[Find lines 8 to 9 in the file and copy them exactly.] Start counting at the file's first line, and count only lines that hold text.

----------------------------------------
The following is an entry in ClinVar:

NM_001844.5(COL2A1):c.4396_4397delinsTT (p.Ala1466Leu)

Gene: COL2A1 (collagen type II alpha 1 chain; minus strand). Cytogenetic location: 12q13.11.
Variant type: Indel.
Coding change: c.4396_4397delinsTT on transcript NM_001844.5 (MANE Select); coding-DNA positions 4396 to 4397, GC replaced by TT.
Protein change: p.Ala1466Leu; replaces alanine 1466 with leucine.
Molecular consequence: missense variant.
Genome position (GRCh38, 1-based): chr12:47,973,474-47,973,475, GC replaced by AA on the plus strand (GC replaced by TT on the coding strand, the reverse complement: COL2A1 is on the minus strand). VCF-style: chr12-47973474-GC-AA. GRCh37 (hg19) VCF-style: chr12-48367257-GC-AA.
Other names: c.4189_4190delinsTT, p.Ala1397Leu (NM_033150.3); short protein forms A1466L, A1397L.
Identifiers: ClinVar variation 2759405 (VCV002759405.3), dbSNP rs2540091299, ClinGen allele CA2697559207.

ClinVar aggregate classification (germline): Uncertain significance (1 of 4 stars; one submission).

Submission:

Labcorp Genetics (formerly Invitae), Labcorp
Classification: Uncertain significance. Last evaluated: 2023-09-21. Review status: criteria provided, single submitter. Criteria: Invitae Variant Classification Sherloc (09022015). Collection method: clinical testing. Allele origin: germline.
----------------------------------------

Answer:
Genome position (GRCh38, 1-based): chr12:47,973,474-47,973,475, GC replaced by AA on the plus strand (GC replaced by TT on the coding strand, the reverse complement: COL2A1 is on the minus strand). VCF-style: chr12-47973474-GC-AA. GRCh37 (hg19) VCF-style: chr12-48367257-GC-AA.
Other names: c.4189_4190delinsTT, p.Ala1397Leu (NM_033150.3); short protein forms A1466L, A1397L.